On assignment the Inuit community of Chesterfield Inlet, Nunavut

Polarbear skin in the windNorth of the tree line inside the arctic circle

Being a lover of remote destinations and real experiences, going up north in into the Canadian arctic was always a dream i said i
would persue, so when the chance to go up there and do a photo & video project for Chesterfield Inlet there was no doubt in my mind.
I cant share too many pictures on here with you guys but there is an official video being launched later on that will showcase their
community in a far more visual and appealing manner.
Stay tuned! Will link to a blogpost featuring it here once the video is launched.

Above the treeline, where the land is mostly flat these “inukshuk” are the inuits own remedy to the lack of landmarks.

Being from Stockholm, Sweden that sits just north of the 59°N parallel you would think going to Chesterfield inlet’s 63°N would be like going home. But the north in Canada is far more remote and rugged than in Sweden.
The influence of the very cold Hudson Bay moves the treeline and temperatures southwards, whereas in Sweden, the North Atlantic current makes Arctic climates in the Nordic region warmer than other coastal locations at comparable latitude.


The locals are always prepared. When you are living out here any excursion is the real deal.

The locals are always prepared. When you are living out here any excursion is the real deal.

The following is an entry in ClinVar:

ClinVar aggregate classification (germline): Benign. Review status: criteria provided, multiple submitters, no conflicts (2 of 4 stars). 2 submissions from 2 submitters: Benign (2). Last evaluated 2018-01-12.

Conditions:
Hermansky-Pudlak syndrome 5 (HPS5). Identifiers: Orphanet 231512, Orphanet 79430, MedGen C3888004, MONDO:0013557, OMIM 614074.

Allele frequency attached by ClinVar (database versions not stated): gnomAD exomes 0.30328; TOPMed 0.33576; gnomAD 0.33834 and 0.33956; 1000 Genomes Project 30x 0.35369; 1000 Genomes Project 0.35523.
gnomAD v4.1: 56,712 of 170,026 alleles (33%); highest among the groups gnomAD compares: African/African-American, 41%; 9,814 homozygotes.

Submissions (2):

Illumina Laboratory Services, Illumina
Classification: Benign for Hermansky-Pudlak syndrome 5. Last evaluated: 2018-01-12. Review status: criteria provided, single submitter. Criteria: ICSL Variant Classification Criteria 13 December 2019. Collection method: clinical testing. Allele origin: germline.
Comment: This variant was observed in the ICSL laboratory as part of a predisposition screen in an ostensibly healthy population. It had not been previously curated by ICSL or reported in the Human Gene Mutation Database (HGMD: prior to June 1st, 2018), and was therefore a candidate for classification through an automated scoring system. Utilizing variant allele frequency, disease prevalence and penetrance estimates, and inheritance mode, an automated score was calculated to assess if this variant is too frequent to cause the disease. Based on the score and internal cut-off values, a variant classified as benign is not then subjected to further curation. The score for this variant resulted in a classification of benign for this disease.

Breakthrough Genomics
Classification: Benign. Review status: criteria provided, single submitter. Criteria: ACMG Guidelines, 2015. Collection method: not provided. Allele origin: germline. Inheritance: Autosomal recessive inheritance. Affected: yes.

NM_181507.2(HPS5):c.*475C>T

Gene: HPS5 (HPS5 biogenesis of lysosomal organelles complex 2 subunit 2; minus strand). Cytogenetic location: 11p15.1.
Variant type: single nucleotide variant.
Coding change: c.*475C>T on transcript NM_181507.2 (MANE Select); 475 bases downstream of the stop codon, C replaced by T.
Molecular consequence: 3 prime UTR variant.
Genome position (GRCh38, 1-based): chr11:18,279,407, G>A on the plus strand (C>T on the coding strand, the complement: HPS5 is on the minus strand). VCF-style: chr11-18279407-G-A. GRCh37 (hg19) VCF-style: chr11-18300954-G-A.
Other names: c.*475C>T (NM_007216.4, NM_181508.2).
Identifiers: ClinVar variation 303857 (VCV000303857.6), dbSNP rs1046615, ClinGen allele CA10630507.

A lifestyle in tune with the nature that surrounds it.

The arctic to me is a destination that is often only showcased around its winters, and im sure they are incredible (next time i visit i really want to see them myself). But they have summers too, and they are amazing! Lake after lake is covering the vast landscape, perfect for wildlife viewing, fishing or a sunset swim, it goes withouth saying that having a lake all to yourself up here is an easy task.


Cooking tea out on the land (Frame from video)

Cooking tea out on the land (Frame from video)

As any culture, over time weather has an act of forming how social interaction take part, i quickly noticed one fascinating trait i personally attribute to the cold temperatures in the winter.
Social interaction would be very efficient and short, conversations very friendly but often straight to the point. Even excursion is often not a full day endevor but often broken up into pieces with a little bit of rest in between.
Makes total sense when the temperature reads colder than cold. One of my favorite excursions was going out on the land, getting water from a nearby creek, making a makeshift fireplace from some rocks and cook some tea flavored with needles from some sort of local shrub said to be a good combatant against asthma. This excursion was no longer than an couple of hours, but the memories will last a lifetime.


Arctic Char

Arctic Char

Many of the social activities also seem to be depending on what cycle the nature that surrounds them are in. Is it Arctic Char season? Walrus season? Caribou season? Then get out there and do something!
Living with, respecting and depending on the land and sea they make sure nothing from the animals go to waste, and i mean nothing!
Myself, being very spoiled and a coward when it comes to traditional foods, for example i have never tried the Swedish traditional fermented Herring so i would probably lose weight very quickly living up here.

Very much hoping to revisit Nunavut in the future!
Stay tuned for the video release!

This entry was posted in On assignment.

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